Getting By When Menopause Comes Early: Daisy's Story
When Daisy, a business owner and single mom from Florida, was diagnosed with uterine cancer a second time, she was given a hard choice.
She had already beaten cancer once, and to the surprise of her doctors and herself, was able to have a child after her recovery. With this recurrence, Daisy was given the option of getting a hysterectomy and forgoing a longer treatment process. “I didn’t want my son to have to see me go through radiation and chemotherapy,” said Daisy. “I didn’t want to worry him.” She made the choice to get the hysterectomy.
What Daisy didn’t realize was the major transformation her body was to go through once the surgery was over. She went almost immediately into early-onset menopause, suddenly finding herself dealing with huge mood swings, hair loss, and weight management issues.
“There are a lot of challenges,” Daisy explained. “All of a sudden you feel like you can’t be even-keeled. It’s like one little thing and you know you’re not yourself and you can’t control it.”
Perhaps the most difficult change to her daily life was the onset of severe hot flashes.
“I would wake up having night sweats with my pajamas and hair totally soaked. Before going back to bed, I would need to take a shower and change my clothes.”
The hot flashes and temperature issues became a huge obstacle to living her life in the way that she wanted to. “You have that volcanic eruption from inside out and you still have to make it through the day,” explained Daisy. “You still have to be mom, you still have to make dinner, you still need to go to work.”
Part of the reason why the physical and emotional symptoms were so difficult to manage was that she felt she hadn’t been properly prepared for what would happen after going through early-onset menopause. In addition, she found that some of the men in her life, and the culture at large, didn’t believe that her symptoms were as bad as she was describing them to be. “Men don’t get it, they think you’re being a baby or over-exaggerating, and this is really challenging.”
One man, however, Daisy’s boyfriend, felt determined to help when he saw how difficult hot flashes were making her life. Though she had already tried a host of other treatments, including hormonal interventions and patches, as a nursing student Daisy’s boyfriend was sure that there had to be some way to manage the hot flashes. So he went on a search to find some way to give a little relief to her.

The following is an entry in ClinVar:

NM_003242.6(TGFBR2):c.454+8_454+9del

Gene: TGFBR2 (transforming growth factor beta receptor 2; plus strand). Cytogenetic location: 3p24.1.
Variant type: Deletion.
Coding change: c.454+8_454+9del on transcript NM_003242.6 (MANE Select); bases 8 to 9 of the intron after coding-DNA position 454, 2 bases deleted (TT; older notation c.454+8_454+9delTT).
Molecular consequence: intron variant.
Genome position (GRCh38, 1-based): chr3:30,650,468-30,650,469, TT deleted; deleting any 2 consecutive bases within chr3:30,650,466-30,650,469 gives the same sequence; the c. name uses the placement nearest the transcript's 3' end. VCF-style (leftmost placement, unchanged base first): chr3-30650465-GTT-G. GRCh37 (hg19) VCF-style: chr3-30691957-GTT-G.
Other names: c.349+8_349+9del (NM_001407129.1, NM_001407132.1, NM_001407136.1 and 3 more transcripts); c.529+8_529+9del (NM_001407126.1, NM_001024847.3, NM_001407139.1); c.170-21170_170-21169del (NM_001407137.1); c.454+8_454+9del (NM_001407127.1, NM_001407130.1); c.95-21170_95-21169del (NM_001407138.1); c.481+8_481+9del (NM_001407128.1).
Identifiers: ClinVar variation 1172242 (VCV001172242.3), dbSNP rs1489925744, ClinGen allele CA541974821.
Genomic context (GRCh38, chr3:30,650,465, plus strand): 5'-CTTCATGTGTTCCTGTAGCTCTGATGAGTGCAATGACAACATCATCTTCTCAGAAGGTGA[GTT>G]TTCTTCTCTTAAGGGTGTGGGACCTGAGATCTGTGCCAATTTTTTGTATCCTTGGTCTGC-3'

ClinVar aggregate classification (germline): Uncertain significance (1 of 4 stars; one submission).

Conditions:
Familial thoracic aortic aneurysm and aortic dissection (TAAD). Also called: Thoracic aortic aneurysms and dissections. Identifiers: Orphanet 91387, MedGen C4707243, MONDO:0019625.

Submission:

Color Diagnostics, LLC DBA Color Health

Daisy’s boyfriend learned about Embr Wave online and figured it was worth a shot. He purchased the Wave, and gifted it to Daisy for their anniversary. “It was a total surprise,” said Daisy about getting her Wave. “And a total home run.”
The Wave worked immediately for her. “Oh my word, it was insane,” she said. The “volcanic eruption” feeling that she described at the onset of a hot flash dissipated as soon as she was able to feel the direct cooling sensation of the Wave.
On top of the help that the Wave gave her, she loved the rose-gold coloring and the way the device was able to blend in as an accessory. “I’m a real girly girl,” she explained. “I love the color, and I love the design.”
Since getting the Wave, the hot flashes that were once debilitating for Daisy no longer get in the way of her doing the things that she wants to do. “It makes life manageable. I can blow-dry my hair without getting dripping wet with sweat.”
Beyond just her ability to feel more comfortable, Daisy described feeling more confident knowing that her hot flashes could be contained when she was in public. “Before [I had the Wave] at work, I used to get so embarrassed, and I would worry that a hot flash might come on unexpectedly.” Now she knows that if a hot flash does come on, she’s in control and equipped to handle it.
For other women experiencing menopause, both early-onset and later in life, Daisy urges them to be prepared for the changes that might come. “Sometimes you may not feel like yourself, and there will be changes to your body.” She also wants menopause to be something that’s more openly discussed, and not mocked or belittled. “I think women need to share their stories and feel comfortable sharing them. It helps people know that they’re not alone, and helps prepare them for what is to come.”
Difficult symptoms aside, Daisy knows that menopause is something that you can live and thrive through. “As women, we know how to fight,” she emphasized. “No matter what’s going on, we get everything done.”